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FRIDAY 21ST OCTOBER 2011
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Levels of optimism among Chief Financial Officers
(CFOs) dipped a further net 14% this quarter
according to the Deloitte CFO Survey, with the
lowest number since the survey commenced in
2009 indicating they were more confident about the
financial prospects of their business than they were
three months ago.
Managing Partner of Deloitte South Australia, Mr
Rob DiMonte, said this fall in optimism tallied with
the fact that more than three quarters (77%) of CFOs
believe we are facing a higher than normal level of
uncertainty (up from 68% last quarter).
“CFOs said there were a number of issues affecting
their levels of business optimism; however the ones
identified as having the largest impact were global
economic uncertainty (35%), government policy
uncertainty (36%) and global sovereign risk (23%).”
“Surprisingly, these factors seem to weigh far more
heavily on CFOs than the issues that have attracted
the most attention in recent months, such as carbon
pricing (19%), interest rates (7%) or the strength of
the Australian dollar (15%),” he said.
However, Mr DiMonte said that despite the apparent
glum outlook of many CFOs there were clear signs
that they expect the economic storm clouds to clear.
“While CFOs appear to be nervous about the short term
conditions, they are also confident in the Australian
economy, with 77% saying there was less than a 50%
chance of a contraction in the next two years.”
“Businesses appear to be in a solid position but
current conditions play out,” Mr Skinner said. “ They
have strong cash reserves and two thirds (65%) said
they expect their operating cash flows to increase in
the next twelve months.”
“ That seems to be supported by the fact that around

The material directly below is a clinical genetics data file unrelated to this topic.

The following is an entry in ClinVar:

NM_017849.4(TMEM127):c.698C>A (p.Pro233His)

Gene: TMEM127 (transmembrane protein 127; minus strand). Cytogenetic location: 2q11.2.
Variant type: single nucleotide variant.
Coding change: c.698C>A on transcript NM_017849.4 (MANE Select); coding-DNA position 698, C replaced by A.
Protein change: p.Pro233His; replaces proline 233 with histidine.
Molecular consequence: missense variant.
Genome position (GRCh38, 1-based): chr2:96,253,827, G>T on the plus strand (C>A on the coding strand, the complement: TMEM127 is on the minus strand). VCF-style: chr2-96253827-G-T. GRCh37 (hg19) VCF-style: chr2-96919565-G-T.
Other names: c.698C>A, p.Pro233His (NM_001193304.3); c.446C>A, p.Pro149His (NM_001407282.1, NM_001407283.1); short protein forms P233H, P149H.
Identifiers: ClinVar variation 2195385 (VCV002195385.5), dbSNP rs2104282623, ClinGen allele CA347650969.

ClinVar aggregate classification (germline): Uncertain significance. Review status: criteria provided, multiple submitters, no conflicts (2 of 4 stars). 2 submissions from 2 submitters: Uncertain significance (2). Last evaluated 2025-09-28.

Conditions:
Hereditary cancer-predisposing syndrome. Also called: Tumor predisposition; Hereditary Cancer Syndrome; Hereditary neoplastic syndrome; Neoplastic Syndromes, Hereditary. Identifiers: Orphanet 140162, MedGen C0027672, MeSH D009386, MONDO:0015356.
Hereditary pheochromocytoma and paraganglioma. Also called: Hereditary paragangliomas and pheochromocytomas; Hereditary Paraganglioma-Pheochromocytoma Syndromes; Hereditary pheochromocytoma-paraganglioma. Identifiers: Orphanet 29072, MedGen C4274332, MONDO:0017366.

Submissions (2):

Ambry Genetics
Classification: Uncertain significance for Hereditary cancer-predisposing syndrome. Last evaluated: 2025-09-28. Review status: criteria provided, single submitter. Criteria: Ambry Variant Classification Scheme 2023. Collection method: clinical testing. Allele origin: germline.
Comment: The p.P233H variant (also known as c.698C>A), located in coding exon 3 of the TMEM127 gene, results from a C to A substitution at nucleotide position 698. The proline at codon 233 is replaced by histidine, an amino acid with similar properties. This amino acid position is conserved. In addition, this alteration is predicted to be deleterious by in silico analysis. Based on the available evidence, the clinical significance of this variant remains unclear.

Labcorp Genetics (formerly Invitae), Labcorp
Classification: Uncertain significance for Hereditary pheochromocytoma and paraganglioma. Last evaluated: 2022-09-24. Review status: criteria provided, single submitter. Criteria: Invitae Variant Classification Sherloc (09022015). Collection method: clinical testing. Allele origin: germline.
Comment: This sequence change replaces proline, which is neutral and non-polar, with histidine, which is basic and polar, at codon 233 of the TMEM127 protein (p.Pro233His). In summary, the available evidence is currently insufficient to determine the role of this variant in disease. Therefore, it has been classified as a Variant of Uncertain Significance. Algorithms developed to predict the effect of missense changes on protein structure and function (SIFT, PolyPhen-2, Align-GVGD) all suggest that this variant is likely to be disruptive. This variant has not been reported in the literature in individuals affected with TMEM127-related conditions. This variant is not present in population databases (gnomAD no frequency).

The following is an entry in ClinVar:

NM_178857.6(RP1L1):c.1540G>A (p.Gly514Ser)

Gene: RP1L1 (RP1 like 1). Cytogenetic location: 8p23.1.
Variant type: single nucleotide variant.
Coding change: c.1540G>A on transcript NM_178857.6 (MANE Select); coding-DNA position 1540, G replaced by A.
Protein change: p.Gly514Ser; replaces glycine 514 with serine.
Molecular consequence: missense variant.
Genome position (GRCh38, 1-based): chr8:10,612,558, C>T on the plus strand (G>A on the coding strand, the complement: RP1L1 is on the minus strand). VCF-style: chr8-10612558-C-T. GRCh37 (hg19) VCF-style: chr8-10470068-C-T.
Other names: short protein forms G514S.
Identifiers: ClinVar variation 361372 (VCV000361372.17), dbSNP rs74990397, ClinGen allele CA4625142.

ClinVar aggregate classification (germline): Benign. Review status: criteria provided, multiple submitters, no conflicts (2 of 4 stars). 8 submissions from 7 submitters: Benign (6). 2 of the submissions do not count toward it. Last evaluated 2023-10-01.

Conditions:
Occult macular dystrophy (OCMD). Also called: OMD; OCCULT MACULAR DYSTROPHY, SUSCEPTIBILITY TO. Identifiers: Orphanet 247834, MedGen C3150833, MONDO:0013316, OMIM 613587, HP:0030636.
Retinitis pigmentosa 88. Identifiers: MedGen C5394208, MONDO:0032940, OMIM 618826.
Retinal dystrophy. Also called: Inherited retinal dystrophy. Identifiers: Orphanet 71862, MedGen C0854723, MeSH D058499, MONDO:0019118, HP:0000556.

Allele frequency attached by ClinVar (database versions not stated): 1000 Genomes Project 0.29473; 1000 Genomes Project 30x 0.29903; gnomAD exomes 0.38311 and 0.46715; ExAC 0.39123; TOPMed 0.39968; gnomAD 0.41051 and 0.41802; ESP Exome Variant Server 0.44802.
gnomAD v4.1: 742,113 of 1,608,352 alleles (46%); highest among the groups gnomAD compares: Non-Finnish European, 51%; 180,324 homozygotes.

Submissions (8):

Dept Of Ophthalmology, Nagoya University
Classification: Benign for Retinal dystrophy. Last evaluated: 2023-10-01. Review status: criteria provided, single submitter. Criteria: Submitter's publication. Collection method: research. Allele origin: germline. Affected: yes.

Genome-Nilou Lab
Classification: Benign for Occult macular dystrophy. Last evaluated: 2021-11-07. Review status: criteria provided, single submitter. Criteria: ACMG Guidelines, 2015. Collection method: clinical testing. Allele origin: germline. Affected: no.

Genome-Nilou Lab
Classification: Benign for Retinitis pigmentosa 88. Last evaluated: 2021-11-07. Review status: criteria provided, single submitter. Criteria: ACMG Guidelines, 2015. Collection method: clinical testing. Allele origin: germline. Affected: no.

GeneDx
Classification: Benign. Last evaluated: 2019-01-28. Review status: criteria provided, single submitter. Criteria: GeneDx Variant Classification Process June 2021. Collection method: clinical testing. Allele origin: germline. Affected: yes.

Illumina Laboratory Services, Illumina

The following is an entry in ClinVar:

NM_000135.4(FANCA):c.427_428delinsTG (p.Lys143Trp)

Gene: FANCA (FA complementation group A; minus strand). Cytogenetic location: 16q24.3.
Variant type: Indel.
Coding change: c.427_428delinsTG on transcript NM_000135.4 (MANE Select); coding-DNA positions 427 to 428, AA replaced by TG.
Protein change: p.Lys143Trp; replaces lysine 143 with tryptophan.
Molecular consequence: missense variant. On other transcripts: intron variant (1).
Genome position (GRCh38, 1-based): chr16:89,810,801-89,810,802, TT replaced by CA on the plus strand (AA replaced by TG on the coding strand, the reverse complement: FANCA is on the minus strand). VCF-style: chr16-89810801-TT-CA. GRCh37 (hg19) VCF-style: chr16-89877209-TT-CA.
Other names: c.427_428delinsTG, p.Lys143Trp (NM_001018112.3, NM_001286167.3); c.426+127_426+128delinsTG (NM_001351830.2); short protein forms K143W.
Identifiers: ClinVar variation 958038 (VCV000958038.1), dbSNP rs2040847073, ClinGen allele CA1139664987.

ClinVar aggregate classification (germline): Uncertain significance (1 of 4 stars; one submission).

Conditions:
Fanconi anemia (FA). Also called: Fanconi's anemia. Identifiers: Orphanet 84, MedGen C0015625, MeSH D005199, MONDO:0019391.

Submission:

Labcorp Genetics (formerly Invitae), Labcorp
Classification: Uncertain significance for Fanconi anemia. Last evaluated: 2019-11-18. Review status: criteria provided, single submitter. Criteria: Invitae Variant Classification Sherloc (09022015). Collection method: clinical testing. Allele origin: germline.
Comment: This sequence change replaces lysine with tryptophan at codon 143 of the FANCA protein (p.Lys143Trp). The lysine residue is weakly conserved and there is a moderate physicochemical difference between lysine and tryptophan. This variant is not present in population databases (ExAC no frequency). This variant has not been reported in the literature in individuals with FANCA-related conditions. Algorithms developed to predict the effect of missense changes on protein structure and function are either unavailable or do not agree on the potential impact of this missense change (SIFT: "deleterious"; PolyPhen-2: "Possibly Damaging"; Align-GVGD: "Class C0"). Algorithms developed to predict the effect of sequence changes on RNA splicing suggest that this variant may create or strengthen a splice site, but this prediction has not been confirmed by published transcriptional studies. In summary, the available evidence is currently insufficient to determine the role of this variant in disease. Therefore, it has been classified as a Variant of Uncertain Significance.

half the CFOs surveyed (49%) believe Australian
corporates are currently under-geared, suggesting
they’re in good shape and are simply waiting for
conditions to stabilise before investing in growth and
committing to more debt,” he said.
According to Deloitte a recent Full Federal
Court decision may have opened the way
for businesses to claim GST refunds in
situations where their customers have pre-
paid for services which they don’t end up
receiving or utilising.
The landmark decision in Qantas Airways
Limited v FCT1 (Qantas Decision) concerned
the question of whether GST was payable by
Qantas where a passenger booked and paid
for airline travel, but subsequently cancelled
the booking or did not turn up for the flight
(and did not receive a refund).
The Full Federal Court held that GST was not
payable in such situations, i.e. even though
full payment has been received from the
passenger. This represents a significant
change to the current position where
the Commissioner effectively considers
taxpayers are liable for GST on pre-paid
services where consideration has been
received / payment made.
The decision could pave the way for many
businesses to lodge GST refund claims
particularly if the same principles apply to
other categories of pre-paid (goods and)
Information sourced from Deloitte
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GST refunds? Yes, please!
CFOs batten down the hatches
but hope for fair weather
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Business Outlook, September 2011: Will Europe blow?
Rob DiMonte, Managing Partner
According to the Deloitte Access Economics Business Outlook for the September 2011
quarter, the self-inflicted wounds of Europe and the United States continue to hurt global
growth which peaked in 2010. While a re-run of the global financial crisis is not expected,
growth may be well below trend in 2011 and 2012.
Chris Richardson, Partner at Deloitte Access Economics, said that, against this backdrop, it
may surprise some that the outlook for the Australian economy has not actually changed
significantly in recent months,
“ While families save rather than spend, government stimulus winds down, the still strong
$A has boosted imports and eaten into exports and, outside of mining, corporate capital
expenditure plans are modest, Australia has two big aces up its sleeve – there is still a lot of
recovery to come from the floods and cyclones of early 2011 and, more importantly, coal
exports will jump through to early 2012, providing a large one-off boost to growth,” he said.
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